Guyana is also a party to the declaration issued by Amazon Basin countries in Manaus, Brazil last week when President Luiz Inacio Lula da Silva hosted a summit ahead of the Copenhagen conference.
“We hope that we can influence what takes place in Copenhagen and this is why our model is getting so much publicity around the world”, he said.
Mr. Jagdeo recalled that Britain’s Prince Charles recently spoke about Guyana’s model and said other countries are using it. It’s not the only model because for deforestation… there are different categories of countries”.
In a well-received detailed presentation at the Learning Resource Centre on the campus, he noted that Guyana’s Low Carbon Development Strategy (LCDS) is the only one that has advanced so far.
Guyana, he said, feels it can become a very important part of the abatement solution.
“We have had a long march to get where we are today…to develop the REDD (Reduced Emissions from Deforestation and Degradation) concept and to get REDD expanded to REDD Plus (avoiding deforestation, sustainable forestry management, reforestation, aforestation)”, he said.
Mr. Jagdeo noted that REDD Plus has been accepted as part of the United Nations lexicon and there is now significant support from the developed and developing countries for this new concept.
He recalled the offer he made about three years ago to deploy this country’s forests in the cause of climate change and reiterated that to get REDD approved in a global climate change agreement, a national scale model was needed.
“We are the only country that has done this so far. We have a national scale model covering the entire forest”.
He outlined the development and central elements of the LCDS in which forest carbon is a commodity which Guyana wanted to establish as a commodity which could be traded because it has a value to the world.
He stressed that national acceptance of LCDS was “very important for us” and referred to the nationwide three-month consultation on the draft with stakeholders and others.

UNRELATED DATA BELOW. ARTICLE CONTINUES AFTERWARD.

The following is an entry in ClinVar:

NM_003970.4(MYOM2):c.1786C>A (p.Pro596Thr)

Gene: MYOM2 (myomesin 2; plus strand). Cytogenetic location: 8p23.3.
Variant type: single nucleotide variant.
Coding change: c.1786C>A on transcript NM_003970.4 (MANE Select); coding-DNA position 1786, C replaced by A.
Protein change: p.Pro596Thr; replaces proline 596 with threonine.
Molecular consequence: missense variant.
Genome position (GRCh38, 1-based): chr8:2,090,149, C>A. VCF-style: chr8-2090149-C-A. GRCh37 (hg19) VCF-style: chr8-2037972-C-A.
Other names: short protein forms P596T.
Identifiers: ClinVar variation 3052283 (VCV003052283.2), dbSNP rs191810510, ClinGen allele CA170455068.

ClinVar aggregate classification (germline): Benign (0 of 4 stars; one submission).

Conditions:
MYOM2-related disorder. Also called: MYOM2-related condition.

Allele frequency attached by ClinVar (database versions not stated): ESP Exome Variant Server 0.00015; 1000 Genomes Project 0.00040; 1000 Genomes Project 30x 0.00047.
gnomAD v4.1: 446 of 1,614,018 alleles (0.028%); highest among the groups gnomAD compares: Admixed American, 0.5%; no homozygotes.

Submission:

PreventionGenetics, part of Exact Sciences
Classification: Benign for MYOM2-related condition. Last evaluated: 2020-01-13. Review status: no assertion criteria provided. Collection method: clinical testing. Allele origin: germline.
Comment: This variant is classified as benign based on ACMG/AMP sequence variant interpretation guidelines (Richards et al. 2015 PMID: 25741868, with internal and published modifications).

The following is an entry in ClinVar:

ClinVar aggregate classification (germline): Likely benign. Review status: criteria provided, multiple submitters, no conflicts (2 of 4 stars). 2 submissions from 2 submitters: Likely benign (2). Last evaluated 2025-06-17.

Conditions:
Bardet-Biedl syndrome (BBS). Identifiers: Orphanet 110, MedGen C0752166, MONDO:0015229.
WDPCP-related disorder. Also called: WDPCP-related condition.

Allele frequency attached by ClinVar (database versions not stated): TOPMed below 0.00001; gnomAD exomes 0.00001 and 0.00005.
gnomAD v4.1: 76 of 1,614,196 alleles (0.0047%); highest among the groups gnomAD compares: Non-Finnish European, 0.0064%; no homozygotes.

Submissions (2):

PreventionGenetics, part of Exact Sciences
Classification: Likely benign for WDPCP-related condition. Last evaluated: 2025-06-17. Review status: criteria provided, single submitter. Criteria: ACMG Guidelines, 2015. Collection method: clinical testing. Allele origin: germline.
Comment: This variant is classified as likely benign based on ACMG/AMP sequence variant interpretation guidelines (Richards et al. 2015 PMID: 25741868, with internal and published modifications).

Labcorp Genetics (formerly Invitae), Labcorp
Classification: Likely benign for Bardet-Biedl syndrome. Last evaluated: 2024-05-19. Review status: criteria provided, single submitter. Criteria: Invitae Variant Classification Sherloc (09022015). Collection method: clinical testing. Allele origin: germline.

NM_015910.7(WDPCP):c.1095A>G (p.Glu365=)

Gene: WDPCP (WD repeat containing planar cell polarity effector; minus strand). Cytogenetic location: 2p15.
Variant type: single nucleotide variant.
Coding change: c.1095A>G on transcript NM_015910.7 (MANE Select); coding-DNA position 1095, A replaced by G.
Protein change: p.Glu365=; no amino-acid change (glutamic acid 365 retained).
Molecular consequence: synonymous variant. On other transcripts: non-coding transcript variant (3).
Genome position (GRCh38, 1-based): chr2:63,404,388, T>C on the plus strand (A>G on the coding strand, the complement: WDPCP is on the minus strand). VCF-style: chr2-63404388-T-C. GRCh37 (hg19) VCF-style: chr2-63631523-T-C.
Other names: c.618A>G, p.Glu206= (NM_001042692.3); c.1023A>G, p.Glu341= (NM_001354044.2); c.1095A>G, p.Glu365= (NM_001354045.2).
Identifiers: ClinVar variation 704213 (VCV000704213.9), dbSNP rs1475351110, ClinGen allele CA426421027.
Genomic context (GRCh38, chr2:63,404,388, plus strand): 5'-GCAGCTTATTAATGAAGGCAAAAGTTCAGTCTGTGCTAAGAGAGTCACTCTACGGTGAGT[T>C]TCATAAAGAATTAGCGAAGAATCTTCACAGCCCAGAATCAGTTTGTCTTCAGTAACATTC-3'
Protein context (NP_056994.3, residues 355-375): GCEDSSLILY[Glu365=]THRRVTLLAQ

“We are going out to tender for an internationally replicable Monitoring Reporting and Verification (MRV) system that will use remote sensing devices, satellite imagery to identifying any change of carbon stocks in our forests. With those techniques we will be able to assess whether the country performs in accordance with the agreement”, the President said.
He recalled the signing last month of the memorandum of understanding with Norway which will provide US$250M to support the LCDS over the next five years.
Whether there is financing or not in Copenhagen, Guyana already has an MOU with Norway which Mr. Jagdeo said was built on the work done in the Informal Working Group after the G20 meeting in London in April this year.
“Out of that work that we started, 37 countries have now developed a model which says that for US$5 billion annually over the next five years we can cut deforestation rates by 25 per cent around the world – the largest single climate change abatement action anywhere in the world”, he stated.
“When we get to Copenhagen, we can say we have dealt with all the issues (related to forestry)…through our model…”, the President said.
Senior lecturer in the St. Augustine’s Institute of International Relations, Dr. Mark Kirton, said he was impressed by the LCDS which Guyana is using as its most important model.
On the sidelines of the Commonwealth Heads of Government Meeting which ended in Trinidad Sunday, Mr. Jagdeo was interviewed by Hardtalk, the BBC flagship news programme on its World Service TV.
After Monday’s lecture, he was also interviewed by CNC 3 TV from Trinidad and Tobago
Professor Clement Sankat, Pro Vice Chancellor and Campus Principal, said President Jagdeo has emerged as one of the Caribbean’s leading statesman – not only speaking on the matters of the environment but also over the years he has been speaking on food and agriculture production and food security for the region.